California ballot measures to cap hospital prices, regulate health insurance rates emerge out of perennial conflict of trial bar and unions versus business groups
Even though they have not yet qualified for California’s general election in November and are still in the signature gathering stage, proposed ballot initiatives to limit hospital profits and subject health insurance and managed care plan premium rates to prior regulatory approval are already generating considerable political heat and smoke.
Both measures are playing not so much as health care reform measures designed to apply brute governmental force to hold down rapidly rising health care costs and premiums. More accurately, they represent new battlefronts in California’s perennial conflict between plaintiffs attorneys and labor unions on one side and tort reform and business interests on the other. Health payers and providers are aligning in the latter camp to oppose the measures.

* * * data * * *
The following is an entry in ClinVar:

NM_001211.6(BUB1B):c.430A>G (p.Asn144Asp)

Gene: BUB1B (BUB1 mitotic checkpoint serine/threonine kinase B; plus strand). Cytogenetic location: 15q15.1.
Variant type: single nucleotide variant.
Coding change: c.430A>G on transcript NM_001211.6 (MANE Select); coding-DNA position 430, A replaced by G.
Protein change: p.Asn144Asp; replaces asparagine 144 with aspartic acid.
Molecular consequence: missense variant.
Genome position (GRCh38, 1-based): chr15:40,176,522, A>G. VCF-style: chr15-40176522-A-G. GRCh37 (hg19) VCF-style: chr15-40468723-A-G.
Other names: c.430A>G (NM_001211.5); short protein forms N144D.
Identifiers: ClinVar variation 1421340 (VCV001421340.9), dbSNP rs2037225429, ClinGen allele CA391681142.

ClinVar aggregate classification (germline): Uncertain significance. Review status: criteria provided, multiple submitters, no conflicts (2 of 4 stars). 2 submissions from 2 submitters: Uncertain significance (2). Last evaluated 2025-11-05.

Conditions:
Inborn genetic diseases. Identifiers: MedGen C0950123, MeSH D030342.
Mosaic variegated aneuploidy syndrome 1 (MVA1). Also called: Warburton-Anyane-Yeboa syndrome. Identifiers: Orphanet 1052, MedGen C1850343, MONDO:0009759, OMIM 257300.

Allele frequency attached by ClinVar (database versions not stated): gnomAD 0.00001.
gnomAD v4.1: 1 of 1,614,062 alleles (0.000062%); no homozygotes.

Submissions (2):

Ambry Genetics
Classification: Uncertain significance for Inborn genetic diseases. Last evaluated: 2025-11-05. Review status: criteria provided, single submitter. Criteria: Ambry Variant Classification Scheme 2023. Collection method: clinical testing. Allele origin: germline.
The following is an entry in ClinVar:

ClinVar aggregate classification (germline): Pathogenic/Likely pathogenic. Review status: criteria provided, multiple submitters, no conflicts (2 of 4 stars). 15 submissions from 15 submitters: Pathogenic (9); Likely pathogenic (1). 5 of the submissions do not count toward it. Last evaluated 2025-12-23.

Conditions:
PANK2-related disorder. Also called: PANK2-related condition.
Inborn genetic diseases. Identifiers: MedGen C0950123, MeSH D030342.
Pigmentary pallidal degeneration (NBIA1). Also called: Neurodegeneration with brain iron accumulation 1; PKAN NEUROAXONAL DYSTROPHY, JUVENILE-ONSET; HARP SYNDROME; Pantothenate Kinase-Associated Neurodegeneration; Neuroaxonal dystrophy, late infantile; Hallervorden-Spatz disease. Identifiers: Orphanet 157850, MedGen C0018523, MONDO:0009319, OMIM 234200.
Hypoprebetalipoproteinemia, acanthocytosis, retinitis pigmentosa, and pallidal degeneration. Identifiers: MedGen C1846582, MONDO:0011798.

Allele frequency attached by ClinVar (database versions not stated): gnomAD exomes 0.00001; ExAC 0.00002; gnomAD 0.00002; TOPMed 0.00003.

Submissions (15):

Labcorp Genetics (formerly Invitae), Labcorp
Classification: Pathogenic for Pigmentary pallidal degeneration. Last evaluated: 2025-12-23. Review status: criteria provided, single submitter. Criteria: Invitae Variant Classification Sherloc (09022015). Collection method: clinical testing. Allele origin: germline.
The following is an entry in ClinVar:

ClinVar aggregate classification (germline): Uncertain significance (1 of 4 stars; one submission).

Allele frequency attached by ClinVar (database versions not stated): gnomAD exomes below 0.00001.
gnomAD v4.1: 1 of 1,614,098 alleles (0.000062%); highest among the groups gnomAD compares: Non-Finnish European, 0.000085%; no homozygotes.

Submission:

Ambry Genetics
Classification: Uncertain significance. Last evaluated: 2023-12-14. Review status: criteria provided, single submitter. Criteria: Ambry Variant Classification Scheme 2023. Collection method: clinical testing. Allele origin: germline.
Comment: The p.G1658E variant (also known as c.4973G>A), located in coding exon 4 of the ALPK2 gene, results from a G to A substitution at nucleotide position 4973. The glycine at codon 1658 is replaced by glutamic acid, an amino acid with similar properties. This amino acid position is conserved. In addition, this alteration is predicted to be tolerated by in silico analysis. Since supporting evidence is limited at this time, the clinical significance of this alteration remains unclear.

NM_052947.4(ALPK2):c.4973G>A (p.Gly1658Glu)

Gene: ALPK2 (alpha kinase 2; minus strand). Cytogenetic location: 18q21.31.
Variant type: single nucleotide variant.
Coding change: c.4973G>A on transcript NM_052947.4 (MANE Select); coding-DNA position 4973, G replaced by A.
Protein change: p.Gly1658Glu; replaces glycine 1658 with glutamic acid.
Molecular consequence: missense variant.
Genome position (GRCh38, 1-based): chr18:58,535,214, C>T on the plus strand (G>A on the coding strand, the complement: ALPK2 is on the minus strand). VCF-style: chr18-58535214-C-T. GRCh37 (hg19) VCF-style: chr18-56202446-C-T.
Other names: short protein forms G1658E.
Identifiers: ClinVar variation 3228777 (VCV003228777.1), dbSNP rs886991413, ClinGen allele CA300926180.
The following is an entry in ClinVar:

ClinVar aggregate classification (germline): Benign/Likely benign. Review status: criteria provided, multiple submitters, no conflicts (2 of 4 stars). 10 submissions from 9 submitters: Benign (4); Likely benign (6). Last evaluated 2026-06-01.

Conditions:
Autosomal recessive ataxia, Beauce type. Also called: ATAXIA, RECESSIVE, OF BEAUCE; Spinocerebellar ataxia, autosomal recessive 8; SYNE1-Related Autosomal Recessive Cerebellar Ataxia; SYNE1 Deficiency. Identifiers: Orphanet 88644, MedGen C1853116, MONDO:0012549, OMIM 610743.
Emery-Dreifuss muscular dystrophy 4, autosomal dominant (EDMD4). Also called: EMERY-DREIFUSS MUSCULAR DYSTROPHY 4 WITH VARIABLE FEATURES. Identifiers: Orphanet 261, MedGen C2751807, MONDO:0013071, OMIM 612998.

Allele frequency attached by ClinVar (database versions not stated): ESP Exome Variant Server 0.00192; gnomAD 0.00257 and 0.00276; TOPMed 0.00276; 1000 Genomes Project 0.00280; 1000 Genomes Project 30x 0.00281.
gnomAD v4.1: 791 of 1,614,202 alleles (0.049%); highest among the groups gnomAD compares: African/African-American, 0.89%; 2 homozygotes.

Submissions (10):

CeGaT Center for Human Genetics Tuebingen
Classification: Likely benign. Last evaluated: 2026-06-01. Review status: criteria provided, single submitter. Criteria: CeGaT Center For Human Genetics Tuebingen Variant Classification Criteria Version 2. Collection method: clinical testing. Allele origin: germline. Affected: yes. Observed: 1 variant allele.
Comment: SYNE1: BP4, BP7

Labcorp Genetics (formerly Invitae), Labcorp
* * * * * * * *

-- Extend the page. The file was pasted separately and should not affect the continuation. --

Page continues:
Hospitals argue the proposed Fair Healthcare Pricing Act of 2012 that would cap hospital profit margins at 25 percent is an attempt by unions representing health care workers to gain leverage at the bargaining table. Meanwhile, health care providers this week announced a coalition to oppose the proposed insurance rate regulation measure, the Insurance Rate Public Justification and Accountability Act. It would add health insurance to existing law put in place by a 1988 ballot measure, Proposition 103, that subjected most property/casualty insurance rates to prior approval by the state’s elected insurance commissioner and subsidizes costs of those who intervene on behalf of the public to contest proposed rate increases. A similar proposal stalled in the current legislative session.
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